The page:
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    This looks neat, but RPC is not the way to efficiently share a database between multiple processes on a single machine; shared memory is. IPC (e.g. Unix domain sockets) can be used to implement the “control plane” (e.g. database connections), but the “data plane” (i.e. actual data access) should be shared memory.

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      It’s not mentioned anywhere but the FAQ, but this appears to be the successor to Kyoto Cabinet, from the same author.

      I’m reading through the data format descriptions; it’s kind of weird.

      The hash DB has a fixed-size table, so once the data set outgrows that, performance will regress to O(n). Apparently there’s an operation to rebuild the db with a bigger table; IMHO that should be taken into account in the benchmarks.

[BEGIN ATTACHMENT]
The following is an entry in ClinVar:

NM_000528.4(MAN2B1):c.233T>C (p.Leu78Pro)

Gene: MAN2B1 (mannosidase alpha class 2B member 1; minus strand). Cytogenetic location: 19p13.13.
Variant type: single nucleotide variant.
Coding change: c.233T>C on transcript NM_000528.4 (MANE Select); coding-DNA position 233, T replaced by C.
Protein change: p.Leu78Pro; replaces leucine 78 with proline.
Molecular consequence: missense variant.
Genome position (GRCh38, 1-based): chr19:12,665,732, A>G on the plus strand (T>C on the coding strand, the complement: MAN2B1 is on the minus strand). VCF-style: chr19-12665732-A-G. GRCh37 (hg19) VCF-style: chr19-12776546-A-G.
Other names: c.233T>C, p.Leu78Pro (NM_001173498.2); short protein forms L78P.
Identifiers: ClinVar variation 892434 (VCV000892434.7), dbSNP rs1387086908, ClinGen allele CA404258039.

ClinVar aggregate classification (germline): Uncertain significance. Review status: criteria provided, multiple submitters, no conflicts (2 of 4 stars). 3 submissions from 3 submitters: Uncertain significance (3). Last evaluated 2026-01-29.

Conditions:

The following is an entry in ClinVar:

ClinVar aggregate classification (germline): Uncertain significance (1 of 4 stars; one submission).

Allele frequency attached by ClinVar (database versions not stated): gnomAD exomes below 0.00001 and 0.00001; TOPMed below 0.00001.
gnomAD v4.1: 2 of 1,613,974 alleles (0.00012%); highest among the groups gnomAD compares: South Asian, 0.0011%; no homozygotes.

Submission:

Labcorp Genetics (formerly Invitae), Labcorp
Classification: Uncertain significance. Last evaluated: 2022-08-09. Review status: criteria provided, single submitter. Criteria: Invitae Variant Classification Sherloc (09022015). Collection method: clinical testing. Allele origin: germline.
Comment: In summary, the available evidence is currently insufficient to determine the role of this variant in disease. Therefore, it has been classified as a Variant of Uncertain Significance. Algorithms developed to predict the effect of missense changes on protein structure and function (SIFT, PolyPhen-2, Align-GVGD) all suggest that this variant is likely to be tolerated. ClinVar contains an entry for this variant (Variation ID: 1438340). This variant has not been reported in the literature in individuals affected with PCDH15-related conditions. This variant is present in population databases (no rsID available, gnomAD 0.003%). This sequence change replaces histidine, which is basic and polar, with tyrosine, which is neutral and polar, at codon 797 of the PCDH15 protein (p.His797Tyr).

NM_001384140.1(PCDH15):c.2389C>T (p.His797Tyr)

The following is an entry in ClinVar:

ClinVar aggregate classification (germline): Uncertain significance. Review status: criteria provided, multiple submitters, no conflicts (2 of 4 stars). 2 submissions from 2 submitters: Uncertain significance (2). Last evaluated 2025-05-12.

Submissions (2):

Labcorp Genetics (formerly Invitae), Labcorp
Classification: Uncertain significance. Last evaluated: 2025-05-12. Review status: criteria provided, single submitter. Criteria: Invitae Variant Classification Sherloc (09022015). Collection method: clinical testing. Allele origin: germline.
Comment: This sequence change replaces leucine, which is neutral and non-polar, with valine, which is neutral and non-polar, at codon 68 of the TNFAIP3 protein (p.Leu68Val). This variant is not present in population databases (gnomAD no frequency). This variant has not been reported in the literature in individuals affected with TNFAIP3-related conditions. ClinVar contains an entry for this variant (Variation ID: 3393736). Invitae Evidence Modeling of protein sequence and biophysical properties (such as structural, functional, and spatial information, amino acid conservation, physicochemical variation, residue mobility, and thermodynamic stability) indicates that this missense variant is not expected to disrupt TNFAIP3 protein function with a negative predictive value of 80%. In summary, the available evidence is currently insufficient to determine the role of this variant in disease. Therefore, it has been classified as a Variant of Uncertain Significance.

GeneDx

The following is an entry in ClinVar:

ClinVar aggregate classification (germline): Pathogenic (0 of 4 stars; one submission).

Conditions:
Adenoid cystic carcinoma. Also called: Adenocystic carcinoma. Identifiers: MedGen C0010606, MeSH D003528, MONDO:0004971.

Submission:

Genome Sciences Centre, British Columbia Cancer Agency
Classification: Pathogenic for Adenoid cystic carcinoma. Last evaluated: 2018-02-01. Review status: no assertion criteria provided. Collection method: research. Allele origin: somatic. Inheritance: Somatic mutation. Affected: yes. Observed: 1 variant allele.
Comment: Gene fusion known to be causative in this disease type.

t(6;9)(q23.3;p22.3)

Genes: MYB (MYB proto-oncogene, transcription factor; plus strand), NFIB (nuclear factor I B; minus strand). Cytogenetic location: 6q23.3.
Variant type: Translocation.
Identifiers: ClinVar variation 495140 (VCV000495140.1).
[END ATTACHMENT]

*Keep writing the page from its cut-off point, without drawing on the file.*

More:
The b-tree is layered on the hash table. Nodes are values, with 48-bit integer keys. This does solve the problem of fixing up node pointers when the node is relocated, but it adds a hash lookup into every node indirection.

      It’s not clear how durable this is. The docs say there is an operation to repair the db after a crash; does this have to be done manually? And how durable is it to power failures or kernel panics?

      I’d also like to see benchmarks with bigger data than just 8-byte keys and values. I test my db engine with a real-world JSON data set where the keys are 10-20 bytes and the values up to 32KB.